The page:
“We are thrilled to welcome MONTE as our latest customer, as they share our vision for a new era of sustainable, responsible aviation,” Gregory Davis, president and CEO of Eviation, said in the release. “The leasing community has an important role to play in reducing the aviation industry’s carbon emissions.”
425 Business, May 11, 2023, John Stearns
New Pollution Control Law Benefits Poor Communities
Maryland lawmakers have approved a measure requiring that, year by year, manufacturers ensure that zero-emissions vehicles make up a growing share of the trucks and buses sold in the state.
The measure, signed on April 21 by the state’s Democratic governor, Wes Moore, will apply to vehicles from the model year 2027 onward. It requires the Maryland Department of the Environment, the state’s environmental regulator, to adopt regulations by December that establish sales targets for manufacturers through 2035.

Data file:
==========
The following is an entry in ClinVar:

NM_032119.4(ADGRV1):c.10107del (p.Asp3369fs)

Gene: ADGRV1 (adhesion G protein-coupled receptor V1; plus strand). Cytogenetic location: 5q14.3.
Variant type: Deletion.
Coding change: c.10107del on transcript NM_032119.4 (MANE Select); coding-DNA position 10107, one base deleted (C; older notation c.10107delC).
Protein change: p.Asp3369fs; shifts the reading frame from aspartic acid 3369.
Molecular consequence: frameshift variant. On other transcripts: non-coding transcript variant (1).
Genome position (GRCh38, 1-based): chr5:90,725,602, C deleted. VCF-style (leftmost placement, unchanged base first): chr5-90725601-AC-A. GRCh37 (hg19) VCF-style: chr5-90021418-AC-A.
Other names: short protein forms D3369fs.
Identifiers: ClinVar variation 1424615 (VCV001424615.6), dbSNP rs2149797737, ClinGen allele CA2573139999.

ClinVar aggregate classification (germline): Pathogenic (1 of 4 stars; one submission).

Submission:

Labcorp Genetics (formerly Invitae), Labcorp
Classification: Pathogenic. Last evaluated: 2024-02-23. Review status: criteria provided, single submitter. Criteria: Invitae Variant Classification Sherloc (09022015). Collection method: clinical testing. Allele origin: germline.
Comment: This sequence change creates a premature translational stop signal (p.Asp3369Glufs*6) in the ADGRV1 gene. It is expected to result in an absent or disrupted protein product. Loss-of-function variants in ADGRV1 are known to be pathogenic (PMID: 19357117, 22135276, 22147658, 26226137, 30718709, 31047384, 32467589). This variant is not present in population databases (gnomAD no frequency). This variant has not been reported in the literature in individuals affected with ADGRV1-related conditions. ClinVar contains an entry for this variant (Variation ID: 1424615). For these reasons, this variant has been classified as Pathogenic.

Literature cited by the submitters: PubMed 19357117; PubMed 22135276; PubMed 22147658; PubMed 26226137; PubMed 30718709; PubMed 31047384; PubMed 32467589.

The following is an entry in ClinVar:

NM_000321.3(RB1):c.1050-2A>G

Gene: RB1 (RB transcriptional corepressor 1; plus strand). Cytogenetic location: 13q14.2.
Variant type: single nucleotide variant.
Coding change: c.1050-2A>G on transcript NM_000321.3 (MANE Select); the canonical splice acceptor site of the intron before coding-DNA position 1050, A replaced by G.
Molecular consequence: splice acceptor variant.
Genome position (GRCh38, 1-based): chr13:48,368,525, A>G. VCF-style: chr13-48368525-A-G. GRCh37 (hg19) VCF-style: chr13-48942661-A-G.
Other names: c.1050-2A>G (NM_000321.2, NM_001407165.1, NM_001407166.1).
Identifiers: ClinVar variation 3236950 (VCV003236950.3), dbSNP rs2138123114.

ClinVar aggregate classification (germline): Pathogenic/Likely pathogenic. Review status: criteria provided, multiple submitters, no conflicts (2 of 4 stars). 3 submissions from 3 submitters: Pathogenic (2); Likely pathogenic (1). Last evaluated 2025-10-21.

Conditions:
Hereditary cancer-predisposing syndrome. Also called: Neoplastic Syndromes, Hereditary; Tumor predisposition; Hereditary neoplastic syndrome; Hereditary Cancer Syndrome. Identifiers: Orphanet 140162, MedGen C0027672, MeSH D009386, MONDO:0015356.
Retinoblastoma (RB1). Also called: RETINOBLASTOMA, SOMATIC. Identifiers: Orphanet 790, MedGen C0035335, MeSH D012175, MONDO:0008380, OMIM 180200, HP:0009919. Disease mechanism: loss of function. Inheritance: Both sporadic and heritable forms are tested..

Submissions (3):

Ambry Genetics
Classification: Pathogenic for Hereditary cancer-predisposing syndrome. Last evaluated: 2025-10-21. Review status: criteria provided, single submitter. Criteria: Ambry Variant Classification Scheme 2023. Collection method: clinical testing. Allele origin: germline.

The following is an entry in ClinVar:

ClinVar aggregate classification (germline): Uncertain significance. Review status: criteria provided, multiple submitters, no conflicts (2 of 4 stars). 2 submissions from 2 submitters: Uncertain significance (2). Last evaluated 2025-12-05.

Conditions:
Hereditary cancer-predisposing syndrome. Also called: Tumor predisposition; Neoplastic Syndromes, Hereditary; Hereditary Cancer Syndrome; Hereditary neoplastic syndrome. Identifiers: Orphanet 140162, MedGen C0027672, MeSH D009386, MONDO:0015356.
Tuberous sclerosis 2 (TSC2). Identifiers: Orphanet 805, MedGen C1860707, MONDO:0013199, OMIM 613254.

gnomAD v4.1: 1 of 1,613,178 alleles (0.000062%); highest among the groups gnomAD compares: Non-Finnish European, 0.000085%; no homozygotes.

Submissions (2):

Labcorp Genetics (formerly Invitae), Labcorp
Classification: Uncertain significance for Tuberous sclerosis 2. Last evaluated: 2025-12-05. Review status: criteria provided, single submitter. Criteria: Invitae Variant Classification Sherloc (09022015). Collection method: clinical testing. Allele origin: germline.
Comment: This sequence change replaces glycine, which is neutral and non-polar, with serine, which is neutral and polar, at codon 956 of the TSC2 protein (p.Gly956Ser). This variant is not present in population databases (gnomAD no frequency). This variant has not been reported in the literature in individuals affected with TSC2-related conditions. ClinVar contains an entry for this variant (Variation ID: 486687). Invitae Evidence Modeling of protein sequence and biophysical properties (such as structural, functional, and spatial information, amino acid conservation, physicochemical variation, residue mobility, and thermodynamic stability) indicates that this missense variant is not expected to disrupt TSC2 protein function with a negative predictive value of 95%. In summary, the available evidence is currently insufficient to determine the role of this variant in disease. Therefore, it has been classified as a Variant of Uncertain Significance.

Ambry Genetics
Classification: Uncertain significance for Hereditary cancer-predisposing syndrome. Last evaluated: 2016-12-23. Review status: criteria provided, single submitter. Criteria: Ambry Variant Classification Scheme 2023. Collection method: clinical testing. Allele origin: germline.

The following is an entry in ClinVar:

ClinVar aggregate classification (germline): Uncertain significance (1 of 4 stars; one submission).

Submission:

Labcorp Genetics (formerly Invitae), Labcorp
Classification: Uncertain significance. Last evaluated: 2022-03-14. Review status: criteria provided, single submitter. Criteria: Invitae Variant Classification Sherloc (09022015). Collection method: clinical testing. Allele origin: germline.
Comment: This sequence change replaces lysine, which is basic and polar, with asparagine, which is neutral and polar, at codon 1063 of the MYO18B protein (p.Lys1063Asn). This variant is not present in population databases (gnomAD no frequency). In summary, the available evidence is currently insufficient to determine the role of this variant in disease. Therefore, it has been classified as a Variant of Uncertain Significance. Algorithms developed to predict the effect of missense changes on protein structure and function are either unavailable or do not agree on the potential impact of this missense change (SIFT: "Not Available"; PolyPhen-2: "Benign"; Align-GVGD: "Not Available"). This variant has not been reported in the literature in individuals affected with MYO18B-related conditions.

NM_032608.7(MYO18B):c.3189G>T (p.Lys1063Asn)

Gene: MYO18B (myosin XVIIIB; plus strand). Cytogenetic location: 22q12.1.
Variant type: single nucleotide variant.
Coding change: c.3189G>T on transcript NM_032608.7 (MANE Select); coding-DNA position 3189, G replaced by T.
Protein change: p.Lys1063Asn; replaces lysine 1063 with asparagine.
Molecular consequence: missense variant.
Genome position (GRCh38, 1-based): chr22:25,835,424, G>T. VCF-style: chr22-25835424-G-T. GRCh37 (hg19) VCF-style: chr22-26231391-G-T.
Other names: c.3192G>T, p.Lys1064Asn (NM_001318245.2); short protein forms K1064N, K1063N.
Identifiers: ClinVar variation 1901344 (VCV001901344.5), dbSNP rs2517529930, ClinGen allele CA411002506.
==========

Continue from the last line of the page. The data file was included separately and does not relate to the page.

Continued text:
The law is geared toward adopting California’s Advanced Clean Trucks rule, which serves as a model for states making the transition to emissions-free vehicles. It requires that 15 percent of vehicles ranging from 8,501 to 14,000 pounds in size need to be emissions-free by the 2027 model year. The same would apply to Maryland once it adopts the rule under the new legislation.
Environmental advocates have hailed the legislation as a victory for low-income communities made up primarily of people of color, which have been disproportionately affected by air pollution from highways, freight hubs and ports located next to their neighborhoods.
The Baltimore Banner (7)